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Friday, July 21, 2006

Confusion on Wall Street

The 21-Day Breadth, 21-Day Volume, On-Balance Volume %, MACD and 15-Day Relative Strength indicators that I look at daily continue to illustrate the range bound market that we’re currently faced with. The only indicator that remained bullish was the 15-Day Stochastic. This indicator takes the close of the Dow Jones Industrial Average and subtracts from it the lowest DJIA close over the last fifteen days. That value is then divided by the highest DJIA close minus the lowest DJIA close over the same fifteen days. A three day moving average smoothes the value. Normally, when this value moves from below twenty to above twenty it is considered a buy signal. Conversely, when it moves from above eighty to below eighty that indicates a sell signal. Despite yesterdays broad-based reversal, the 15-Day Stochastic increased from 20.20 to 30.88 overnight. This indicator is only one of several I use daily and by no means dictates my overall market call. But I always pay attention to the black sheep, if for no other reason than to observe its movement.

These indicators, much like the market itself, fluctuate almost daily from slightly bearish to slightly bullish. This brings to focus a very obvious rule that trend followers observe, but one that many investors fail to accept. Market reversals or trends, much like Rome, are not built in a day. I’m not implying that comments from the Fed, or strong earnings reports, or war in the Middle East cannot impact the market. I’m simple saying that it takes more to resuscitate a range-bound market than some investors realize.

So, where does that leave us now? Long or short? Tech or Energy? Foreign or Government Bond? I think the best course of action is first to relax, and second not to over react. Don’t swing at every curve ball the market throws your way. At this point, a lot more money can be lost than can be made. We’re still advising extreme caution and an asset allocation of between 0% and 25% equities. The total universe of stocks, ETF and funds which Alpha Advisor Service, LLC reviews on a daily basis is 1,745. Of those reviewed, 216 are rated "Buy," 972 are rated "Sell" and 557 "Neutral." With over four times as many “Sells” as “Buys,” we’re not overly excited about the odds facing us at the moment.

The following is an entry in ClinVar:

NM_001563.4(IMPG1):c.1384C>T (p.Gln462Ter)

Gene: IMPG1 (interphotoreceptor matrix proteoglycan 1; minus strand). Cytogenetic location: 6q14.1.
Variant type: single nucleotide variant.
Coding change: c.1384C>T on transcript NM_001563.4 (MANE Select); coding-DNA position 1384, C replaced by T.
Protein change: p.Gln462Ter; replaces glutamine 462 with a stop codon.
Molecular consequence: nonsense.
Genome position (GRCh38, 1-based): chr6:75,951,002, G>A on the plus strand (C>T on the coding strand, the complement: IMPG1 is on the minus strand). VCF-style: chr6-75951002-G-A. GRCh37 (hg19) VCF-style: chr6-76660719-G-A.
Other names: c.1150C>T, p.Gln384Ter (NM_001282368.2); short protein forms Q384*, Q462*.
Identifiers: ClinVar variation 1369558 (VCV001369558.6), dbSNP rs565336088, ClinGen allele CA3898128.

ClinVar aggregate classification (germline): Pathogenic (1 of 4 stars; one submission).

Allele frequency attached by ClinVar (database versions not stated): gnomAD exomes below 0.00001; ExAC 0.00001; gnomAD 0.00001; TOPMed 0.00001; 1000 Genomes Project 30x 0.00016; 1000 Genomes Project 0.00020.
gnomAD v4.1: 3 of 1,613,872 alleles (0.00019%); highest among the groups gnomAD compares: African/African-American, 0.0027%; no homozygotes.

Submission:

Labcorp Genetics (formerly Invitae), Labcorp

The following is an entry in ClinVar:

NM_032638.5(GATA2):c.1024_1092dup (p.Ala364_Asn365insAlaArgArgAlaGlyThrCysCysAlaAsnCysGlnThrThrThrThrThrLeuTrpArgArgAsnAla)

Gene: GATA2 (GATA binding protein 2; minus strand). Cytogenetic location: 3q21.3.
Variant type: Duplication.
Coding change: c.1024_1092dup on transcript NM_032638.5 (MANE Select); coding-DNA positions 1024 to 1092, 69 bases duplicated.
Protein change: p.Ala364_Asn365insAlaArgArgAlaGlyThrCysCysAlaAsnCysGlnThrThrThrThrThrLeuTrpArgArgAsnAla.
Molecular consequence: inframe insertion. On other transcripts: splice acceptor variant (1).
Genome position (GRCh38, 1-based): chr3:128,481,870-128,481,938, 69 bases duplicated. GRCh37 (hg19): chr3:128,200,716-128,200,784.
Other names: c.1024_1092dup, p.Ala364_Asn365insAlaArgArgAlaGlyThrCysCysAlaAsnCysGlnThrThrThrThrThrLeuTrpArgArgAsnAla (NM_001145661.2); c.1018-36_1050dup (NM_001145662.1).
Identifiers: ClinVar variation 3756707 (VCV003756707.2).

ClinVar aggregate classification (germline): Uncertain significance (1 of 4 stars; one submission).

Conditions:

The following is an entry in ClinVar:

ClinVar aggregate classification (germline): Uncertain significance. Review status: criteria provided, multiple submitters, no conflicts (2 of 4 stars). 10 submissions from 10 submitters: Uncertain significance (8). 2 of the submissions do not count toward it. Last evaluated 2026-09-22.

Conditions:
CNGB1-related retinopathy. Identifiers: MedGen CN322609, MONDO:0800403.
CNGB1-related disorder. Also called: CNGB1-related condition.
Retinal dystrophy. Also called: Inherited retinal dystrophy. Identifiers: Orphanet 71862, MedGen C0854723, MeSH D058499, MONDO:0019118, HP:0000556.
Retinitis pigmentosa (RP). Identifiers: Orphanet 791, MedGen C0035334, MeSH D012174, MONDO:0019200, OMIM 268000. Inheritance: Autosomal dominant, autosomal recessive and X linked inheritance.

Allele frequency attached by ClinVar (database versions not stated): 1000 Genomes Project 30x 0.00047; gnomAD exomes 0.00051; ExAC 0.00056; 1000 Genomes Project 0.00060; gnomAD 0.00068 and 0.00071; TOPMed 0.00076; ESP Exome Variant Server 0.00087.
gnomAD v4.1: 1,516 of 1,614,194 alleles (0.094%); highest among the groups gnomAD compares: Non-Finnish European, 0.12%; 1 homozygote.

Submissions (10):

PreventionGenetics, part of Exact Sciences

Real Estate, Utilities and Healthcare are still “AAS Recommended Buys.” Financials and Financial Services are doing well this week. I’d like to see financials take the lead and help guide the market, but that has yet to happen, although this week might have been the beginning. Which sectors are worth avoiding currently? Semiconductors and Networking are the lowest rated, but Biotechnology and Transports are not far behind.

Despite the reversal, there are some equities that managed to be up-graded to “AAS Recommended Buys” this morning. There are forty-seven utility stocks currently rated as “AAS Recommended Buys,” by far more than any other sector. The five new ones are: Duquesne Light Holdings Inc. (DQE), Edison International (EIX), Pinnacle West Capital Corp. (PNW), Laclede Group Inc. (LG) and Vectren Corp. (VCE).

Telecommunication is a sector I briefly discussed yesterday as one that tech-craving investors might look at. Interestingly enough, Qwest Communications International Inc. (Q) was also upgraded to an “AAS Recommended Buy” this morning.

Healthcare, a relatively newly upgraded sector, presents almost as many worthy equities as the Utilities sector. Two stocks that I noticed are Community Health Systems Inc. (CYH) and HCA Inc. (HCA). These are hospital related healthcare stocks, which is a conservative play in a time of uncertainty and volatility.

Enjoy your weekend!

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